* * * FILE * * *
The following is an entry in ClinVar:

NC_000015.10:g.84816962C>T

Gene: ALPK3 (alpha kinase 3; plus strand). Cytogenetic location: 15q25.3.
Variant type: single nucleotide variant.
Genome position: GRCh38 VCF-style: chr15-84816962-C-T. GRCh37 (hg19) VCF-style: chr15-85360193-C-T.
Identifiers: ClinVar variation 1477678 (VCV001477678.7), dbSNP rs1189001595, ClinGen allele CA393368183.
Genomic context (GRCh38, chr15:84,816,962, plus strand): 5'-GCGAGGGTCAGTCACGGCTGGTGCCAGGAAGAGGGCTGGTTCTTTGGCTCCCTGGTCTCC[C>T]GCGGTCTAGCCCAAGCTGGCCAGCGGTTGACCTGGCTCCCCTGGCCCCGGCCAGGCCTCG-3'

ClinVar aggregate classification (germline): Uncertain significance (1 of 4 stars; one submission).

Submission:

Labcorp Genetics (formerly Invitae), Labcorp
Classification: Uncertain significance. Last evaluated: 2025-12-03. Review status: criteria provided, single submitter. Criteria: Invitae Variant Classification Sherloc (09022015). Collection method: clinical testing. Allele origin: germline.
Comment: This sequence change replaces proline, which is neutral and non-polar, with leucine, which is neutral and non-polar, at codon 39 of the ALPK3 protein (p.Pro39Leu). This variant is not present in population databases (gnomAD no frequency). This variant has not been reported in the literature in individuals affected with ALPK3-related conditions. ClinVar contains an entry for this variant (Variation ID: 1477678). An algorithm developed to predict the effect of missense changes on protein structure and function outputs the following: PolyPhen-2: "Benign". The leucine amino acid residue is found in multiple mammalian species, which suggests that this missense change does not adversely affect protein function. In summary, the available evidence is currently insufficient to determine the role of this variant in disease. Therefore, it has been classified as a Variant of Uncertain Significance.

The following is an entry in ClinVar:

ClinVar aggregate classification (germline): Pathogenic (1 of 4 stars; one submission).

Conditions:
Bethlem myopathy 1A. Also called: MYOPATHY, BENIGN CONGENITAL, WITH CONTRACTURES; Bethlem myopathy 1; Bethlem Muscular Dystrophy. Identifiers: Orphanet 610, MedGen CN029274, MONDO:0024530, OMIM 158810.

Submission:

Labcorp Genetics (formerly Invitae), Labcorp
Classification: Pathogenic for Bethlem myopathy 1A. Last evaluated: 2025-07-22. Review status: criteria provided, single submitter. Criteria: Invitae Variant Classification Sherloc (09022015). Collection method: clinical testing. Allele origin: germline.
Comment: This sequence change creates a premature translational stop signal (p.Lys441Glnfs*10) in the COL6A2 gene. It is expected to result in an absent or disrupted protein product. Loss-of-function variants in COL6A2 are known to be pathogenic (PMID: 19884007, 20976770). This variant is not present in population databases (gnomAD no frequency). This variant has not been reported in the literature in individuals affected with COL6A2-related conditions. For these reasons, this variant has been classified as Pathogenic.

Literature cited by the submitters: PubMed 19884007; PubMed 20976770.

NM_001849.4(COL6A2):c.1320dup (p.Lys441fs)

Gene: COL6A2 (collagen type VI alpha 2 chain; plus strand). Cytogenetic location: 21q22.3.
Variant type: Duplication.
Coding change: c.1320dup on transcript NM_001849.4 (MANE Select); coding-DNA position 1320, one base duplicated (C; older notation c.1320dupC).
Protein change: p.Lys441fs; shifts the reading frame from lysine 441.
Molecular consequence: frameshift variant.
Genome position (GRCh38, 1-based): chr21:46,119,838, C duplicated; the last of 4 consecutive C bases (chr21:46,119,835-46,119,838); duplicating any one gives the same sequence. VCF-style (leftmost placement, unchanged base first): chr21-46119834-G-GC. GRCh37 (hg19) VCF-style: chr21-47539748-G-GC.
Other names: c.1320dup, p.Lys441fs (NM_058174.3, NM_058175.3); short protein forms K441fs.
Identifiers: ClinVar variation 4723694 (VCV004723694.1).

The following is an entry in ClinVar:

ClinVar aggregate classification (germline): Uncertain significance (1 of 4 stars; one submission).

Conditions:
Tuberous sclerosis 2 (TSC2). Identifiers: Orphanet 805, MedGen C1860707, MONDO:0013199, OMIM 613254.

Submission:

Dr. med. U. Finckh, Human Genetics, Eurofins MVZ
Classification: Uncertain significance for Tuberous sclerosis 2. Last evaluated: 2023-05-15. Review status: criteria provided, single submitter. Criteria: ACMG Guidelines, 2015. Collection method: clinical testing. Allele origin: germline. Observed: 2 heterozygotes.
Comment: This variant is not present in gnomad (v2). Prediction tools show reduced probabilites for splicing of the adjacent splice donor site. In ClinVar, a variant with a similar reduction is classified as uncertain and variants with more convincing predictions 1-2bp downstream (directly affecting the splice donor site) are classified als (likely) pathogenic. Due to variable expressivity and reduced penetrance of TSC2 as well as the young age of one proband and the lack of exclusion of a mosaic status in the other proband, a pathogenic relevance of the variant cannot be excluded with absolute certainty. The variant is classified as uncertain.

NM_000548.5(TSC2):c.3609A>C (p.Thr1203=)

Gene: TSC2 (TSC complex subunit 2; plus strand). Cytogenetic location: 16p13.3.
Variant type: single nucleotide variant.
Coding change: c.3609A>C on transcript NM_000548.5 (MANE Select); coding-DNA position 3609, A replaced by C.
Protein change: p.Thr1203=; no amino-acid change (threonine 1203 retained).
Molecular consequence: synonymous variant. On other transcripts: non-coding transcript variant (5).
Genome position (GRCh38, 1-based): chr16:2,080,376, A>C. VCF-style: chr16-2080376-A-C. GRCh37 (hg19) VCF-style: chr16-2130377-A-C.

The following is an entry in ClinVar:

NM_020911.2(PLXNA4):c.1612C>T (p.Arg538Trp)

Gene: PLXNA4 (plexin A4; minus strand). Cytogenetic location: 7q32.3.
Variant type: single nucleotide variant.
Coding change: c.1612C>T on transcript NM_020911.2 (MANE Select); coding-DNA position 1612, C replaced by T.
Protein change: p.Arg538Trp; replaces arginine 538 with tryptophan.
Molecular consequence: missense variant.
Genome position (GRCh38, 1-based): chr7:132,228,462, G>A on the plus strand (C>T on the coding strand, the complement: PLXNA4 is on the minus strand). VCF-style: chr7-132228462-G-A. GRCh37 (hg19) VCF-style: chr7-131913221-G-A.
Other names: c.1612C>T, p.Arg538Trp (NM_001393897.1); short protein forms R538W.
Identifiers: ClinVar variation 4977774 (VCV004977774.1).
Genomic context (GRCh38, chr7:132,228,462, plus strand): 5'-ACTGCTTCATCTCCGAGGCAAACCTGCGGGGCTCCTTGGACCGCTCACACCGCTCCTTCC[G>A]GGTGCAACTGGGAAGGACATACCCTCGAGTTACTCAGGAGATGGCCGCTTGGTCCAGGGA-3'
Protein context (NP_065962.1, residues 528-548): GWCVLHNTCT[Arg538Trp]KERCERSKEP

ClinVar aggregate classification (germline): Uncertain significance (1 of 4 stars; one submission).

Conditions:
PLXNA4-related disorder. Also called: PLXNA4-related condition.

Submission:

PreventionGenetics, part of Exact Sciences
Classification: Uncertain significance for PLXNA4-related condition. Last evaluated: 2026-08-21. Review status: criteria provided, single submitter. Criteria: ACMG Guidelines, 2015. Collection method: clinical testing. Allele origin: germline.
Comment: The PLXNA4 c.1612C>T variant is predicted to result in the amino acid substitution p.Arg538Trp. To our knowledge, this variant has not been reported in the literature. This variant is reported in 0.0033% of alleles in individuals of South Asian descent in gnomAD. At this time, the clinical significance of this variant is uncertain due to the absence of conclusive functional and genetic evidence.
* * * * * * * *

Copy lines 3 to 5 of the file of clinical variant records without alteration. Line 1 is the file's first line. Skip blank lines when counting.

Gene: ALPK3 (alpha kinase 3; plus strand). Cytogenetic location: 15q25.3.
Variant type: single nucleotide variant.
Genome position: GRCh38 VCF-style: chr15-84816962-C-T. GRCh37 (hg19) VCF-style: chr15-85360193-C-T.